PSHE in schools: Education Committee debate

On the basis of evidence submitted in June to the Education Select Committee inquiry on Personal, Social, Health, and Economic (PSHE) education in schools, our CEO Michael O'Toole was invited as a witness, alongside other experts, to provide evidence at the House of Commons debate on Tuesday 4 November.

6 November 2014 | Policy

On the basis of evidence submitted in June to the Education Select Committee inquiry on Personal, Social, Health, and Economic (PSHE) education in schools, our CEO Michael O’Toole was invited as a witness, alongside other experts, to provide evidence at the House of Commons debate on Tuesday 4 November.

The debate was constituted of two witness panels:

At 9:30 a.m.

Dr Graham Ritchie, Principal Policy Advisor, Office of the Children’s Commissioner

Sarah Carter, Trustee, Family Education Trust

Joe Hayman, Chief Executive, PSHE Association

Natasha Browne, Former Chair, Youth Select Committee on “A Curriculum for Life”

 

At 10:30 a.m.

Crispin Drummond, Explore—Students Exploring Marriage

Michael Mercieca, Chief Executive, Young Enterprise

Dr Ann Hoskins, Deputy Director Health and Wellbeing, Public Health England

Michael O’Toole, Chief Executive, Mentor

Speakers were questioned about the role PSHE education should have in schools and ways it could be effectively assessed to ensure teaching quality.

In both panels there was a general consensus around the need for PSHE to be a consistent part of education, to provide children and young people with the necessary skills to build self-awareness and resilience to a range of interconnected risk factors that life will present.

It was also emphasised that should PSHE education be made statutory it will be given greater importance by schools, which will have to ensure quality for inspections. Witnesses seemed to agree on the fact that one of the key existing problems is the lack of teachers training – meaning that teachers delivering PSHE education often lack expertise or confidence in dealing with sensitive issues related to the subject. PSHE is a vital part of children’s education.

Both Joe Hayman and Dr Ann Hoskins clarified that parents, teachers and young people already recognise the value of PSHE and want it to be taught in schools. “There needs to be a systemic change to make it as good as it can be” said Joe Hayman.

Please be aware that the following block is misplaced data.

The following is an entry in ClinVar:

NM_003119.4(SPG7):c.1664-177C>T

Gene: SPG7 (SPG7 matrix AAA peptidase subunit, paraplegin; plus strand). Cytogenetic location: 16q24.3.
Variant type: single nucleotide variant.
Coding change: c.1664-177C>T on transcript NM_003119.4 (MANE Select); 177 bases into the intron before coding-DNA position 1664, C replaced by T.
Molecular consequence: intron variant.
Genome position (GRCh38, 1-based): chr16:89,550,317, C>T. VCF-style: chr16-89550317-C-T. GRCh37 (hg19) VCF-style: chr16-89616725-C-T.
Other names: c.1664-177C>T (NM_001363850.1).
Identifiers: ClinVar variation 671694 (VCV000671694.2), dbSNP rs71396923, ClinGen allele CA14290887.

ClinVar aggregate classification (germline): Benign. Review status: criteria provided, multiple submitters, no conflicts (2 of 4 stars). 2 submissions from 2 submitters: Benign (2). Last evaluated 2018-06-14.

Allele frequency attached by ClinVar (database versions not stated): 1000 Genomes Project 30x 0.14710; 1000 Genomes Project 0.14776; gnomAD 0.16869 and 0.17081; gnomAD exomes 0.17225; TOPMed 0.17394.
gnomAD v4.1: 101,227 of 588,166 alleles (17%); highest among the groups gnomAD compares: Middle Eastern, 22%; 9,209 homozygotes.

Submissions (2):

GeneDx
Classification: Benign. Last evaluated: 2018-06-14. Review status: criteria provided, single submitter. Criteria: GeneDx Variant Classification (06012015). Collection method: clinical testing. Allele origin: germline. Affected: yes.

There was a strong feeling among all experts that resilience and character development have a major role within PSHE education – resilience intended as a personal reflection on what is going on in life.

In the debate it was also clarified what “statutory PSHE” means: ‘statutory’ does not mean prescriptive – but a stronger motivation to create a whole school approach to health and well-being. This will mean that PSHE education is not just what happens in the classroom, but is developed through a more holistic approach, and content decided with children, young people and parents.

Within this context, speakers also made clear that PSHE should be shaped by current national data, and informed by local issues and pupils’ needs, and that initial teacher training on PSHE would provide teachers with the necessary skills to incorporate all this different information in the lessons.

Our Chief Executive, Michael O’Toole, emphasised that making PSHE statutory will create motivation and requirement for schools to liaise and engage with parents.

Michael O’Toole also stressed the importance of early intervention as a preventative measure, highlighting that PSHE should consistently be taught from primary school through to secondary school. “Early intervention begins a life course approach from primary into secondary school to build children and young people’s resilience to better navigate risks” he said.

Witnesses were asked about issues around the lack of time and space to incorporate PSHE in the curriculum and the increasingly amount of pressure teachers, who are already overloaded, would have as a result of having PSHE as a statutory subject.

Michael Mercieca said PSHE is already in schools, so a statutory status will give it more focus and ensure teachers receive adequate training.

Michael O’Toole also added that PSHE itself is an answer to that resource challenge, claiming that evidence proved that good PSHE education results in better pupils’ behaviour standards, better academic performance and achievement, and increased school outcomes and standards.

All witnesses agreed that schools are the right place for PSHE education to take place, because of their role and duty to prepare children and young people for later life by enabling them to make informed decisions.

Michael O’Toole also stressed the importance of the economic aspect: “Good PSHE [and early intervention and prevention measures] could save the Government huge costs”.

This was undoubtedly a very interesting and challenging debate and we, Mentor, are pleased to have been able to share our views and expertise.

Join the debate

Watch the whole debate here and let us know what your view is!

You can also follow comments that have been made on the day on our Storify page!  Tweet your comments to @MentorADEPIS and @Mentortweets using the hashtag  #edselctte if you want to add them to our story!